Inmate Number: C-765947
Initial Date Of Commitment: 03/08/12
Patient Age: 47
Patient Information: A cannibal, Victor Gullan was commited to the Emerson Lake Asylum upon his arrest for a string of homocides over a two decade long period. Much of what was left of his victims was found in various places around the house in which Gullan lived, though a large amount of each of the desceased was missing due to both decay and Gullans own eating habits. Based on information gained from interviewing Gullan, it can be concluded that this behaviour stems from his childhood as well as brain damage from a childhood incident. His family lived below the poverty line and often struggled to afford enough food to feed themselves. Gullan also says that his elder brothers physically abused him as a child and would steal any food he had, leaving him to scavenge for anything edible he could find. He claims to have eaten rats, cats, dogs and pigeons to survive before stumbling onto a dead vagrant at one point during his early teens. Gullan is not clear on why he decided to eat a dead human, but it is clear from medical examinations conducted upon his arrival at the asylum that around this time Gullan recieved a fracture to his skull from a heavy blow to the head which caused a traumatic brain injury (TBI) to his left frontal lobe. This injury is likely to have caused problems with Gullans descision making process, as seen in other cases of TBI in this area. He shows other symptoms congruant with the injury, problems with his memory, social deficiencies, impulsive behaviour and slight problems with his motor functions. Whatever the cause of his cannibalism, it is abundantly clear that the habit has become all-consuming (a symptom of cannibalism long documented, often likened to drug addiction) and it has been hard to persuade Gullan to eat “normal food”. He has had to be feed intravenously on a number of occasions in the asylum infirmary to prevent him starving himself to death and, early on in his tenure, he was regularly under physical and chemical restraint due to his numerous attacks on hospital staff and other inmates, during which he would attempt to bite their arms, legs and shoulders. These attacks have become less frequent as his treatment has progressed, but there is still a worry that he may have an incident at any time, especially whilst he still refuses to eat.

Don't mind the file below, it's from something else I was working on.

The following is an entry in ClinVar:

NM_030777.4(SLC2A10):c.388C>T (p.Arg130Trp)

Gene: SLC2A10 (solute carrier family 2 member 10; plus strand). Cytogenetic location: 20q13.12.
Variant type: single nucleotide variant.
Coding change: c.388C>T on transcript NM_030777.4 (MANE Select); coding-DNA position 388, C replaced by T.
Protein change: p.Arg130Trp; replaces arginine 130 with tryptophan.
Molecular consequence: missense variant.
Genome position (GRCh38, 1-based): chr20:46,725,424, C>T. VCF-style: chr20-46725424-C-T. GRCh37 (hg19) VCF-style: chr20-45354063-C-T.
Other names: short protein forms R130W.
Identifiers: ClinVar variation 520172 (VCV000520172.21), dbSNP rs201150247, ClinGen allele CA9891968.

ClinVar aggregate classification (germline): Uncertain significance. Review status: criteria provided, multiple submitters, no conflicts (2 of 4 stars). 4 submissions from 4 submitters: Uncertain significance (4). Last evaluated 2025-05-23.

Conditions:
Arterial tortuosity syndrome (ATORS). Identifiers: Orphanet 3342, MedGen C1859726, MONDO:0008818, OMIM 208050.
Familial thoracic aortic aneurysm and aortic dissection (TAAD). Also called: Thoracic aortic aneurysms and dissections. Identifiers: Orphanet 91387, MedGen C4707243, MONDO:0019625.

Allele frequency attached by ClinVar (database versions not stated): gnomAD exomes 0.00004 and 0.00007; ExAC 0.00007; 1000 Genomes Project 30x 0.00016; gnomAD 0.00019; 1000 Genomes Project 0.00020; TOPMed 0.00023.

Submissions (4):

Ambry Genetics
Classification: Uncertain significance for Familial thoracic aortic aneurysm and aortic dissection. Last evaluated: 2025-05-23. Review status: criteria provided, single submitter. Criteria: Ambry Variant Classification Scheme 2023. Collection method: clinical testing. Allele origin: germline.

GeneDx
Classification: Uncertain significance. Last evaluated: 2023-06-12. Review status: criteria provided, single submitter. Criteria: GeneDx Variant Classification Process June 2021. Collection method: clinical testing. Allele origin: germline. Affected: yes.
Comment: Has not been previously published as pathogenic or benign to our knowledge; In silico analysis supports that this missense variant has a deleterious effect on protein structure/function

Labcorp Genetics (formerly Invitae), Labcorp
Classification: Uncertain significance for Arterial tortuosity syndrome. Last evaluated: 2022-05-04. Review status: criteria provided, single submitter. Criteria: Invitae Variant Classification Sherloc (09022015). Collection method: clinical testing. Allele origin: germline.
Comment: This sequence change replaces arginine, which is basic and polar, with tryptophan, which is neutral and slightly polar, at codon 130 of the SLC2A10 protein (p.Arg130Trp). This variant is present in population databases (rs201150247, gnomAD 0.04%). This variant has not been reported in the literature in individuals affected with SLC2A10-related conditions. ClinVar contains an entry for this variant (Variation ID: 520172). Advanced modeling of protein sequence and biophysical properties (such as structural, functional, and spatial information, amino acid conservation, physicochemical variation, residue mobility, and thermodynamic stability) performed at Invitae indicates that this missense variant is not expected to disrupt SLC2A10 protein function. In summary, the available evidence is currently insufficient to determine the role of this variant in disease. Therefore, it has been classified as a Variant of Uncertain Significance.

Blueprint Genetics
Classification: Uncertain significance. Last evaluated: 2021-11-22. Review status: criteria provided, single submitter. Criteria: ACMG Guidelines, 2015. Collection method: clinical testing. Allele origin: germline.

Patient Interview Exerpt:
I like chops the best. Take a slab off the back, fry it up with some butter, pinch o’ salt n’ pepper, like you would a pork chop. Ribs ain’t bad, but not much meat on ’em and not as easy to butcher. You get some good meat off legs mind. That guard there, he looks like he’d have some good eatin’ from his legs. You wouldn’t though, too fat. You’d taste good an’ all, but I’d be pickin’ you out my teeth for weeks.